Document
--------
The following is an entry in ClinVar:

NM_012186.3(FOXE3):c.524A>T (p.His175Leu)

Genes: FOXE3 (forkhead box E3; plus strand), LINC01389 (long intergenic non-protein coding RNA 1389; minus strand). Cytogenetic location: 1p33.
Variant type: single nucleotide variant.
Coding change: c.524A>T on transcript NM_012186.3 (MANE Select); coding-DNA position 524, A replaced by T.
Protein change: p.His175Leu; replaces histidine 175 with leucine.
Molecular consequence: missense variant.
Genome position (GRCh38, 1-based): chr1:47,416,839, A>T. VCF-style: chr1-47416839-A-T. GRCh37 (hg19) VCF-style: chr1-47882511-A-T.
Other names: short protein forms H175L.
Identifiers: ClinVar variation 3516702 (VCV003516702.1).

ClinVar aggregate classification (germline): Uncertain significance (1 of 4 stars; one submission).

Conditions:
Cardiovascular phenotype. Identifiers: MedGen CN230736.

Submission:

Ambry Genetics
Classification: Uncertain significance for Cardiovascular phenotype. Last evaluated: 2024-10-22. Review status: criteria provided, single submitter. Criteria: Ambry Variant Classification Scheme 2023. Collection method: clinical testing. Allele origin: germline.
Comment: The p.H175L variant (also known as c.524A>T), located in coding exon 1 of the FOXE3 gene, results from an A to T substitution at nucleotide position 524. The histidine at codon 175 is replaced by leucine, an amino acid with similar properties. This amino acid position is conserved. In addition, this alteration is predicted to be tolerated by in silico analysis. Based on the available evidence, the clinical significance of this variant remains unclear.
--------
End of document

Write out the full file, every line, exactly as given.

The following is an entry in ClinVar:

NM_012186.3(FOXE3):c.524A>T (p.His175Leu)

Genes: FOXE3 (forkhead box E3; plus strand), LINC01389 (long intergenic non-protein coding RNA 1389; minus strand). Cytogenetic location: 1p33.
Variant type: single nucleotide variant.
Coding change: c.524A>T on transcript NM_012186.3 (MANE Select); coding-DNA position 524, A replaced by T.
Protein change: p.His175Leu; replaces histidine 175 with leucine.
Molecular consequence: missense variant.
Genome position (GRCh38, 1-based): chr1:47,416,839, A>T. VCF-style: chr1-47416839-A-T. GRCh37 (hg19) VCF-style: chr1-47882511-A-T.
Other names: short protein forms H175L.
Identifiers: ClinVar variation 3516702 (VCV003516702.1).

ClinVar aggregate classification (germline): Uncertain significance (1 of 4 stars; one submission).

Conditions:
Cardiovascular phenotype. Identifiers: MedGen CN230736.

Submission:

Ambry Genetics
Classification: Uncertain significance for Cardiovascular phenotype. Last evaluated: 2024-10-22. Review status: criteria provided, single submitter. Criteria: Ambry Variant Classification Scheme 2023. Collection method: clinical testing. Allele origin: germline.
Comment: The p.H175L variant (also known as c.524A>T), located in coding exon 1 of the FOXE3 gene, results from an A to T substitution at nucleotide position 524. The histidine at codon 175 is replaced by leucine, an amino acid with similar properties. This amino acid position is conserved. In addition, this alteration is predicted to be tolerated by in silico analysis. Based on the available evidence, the clinical significance of this variant remains unclear.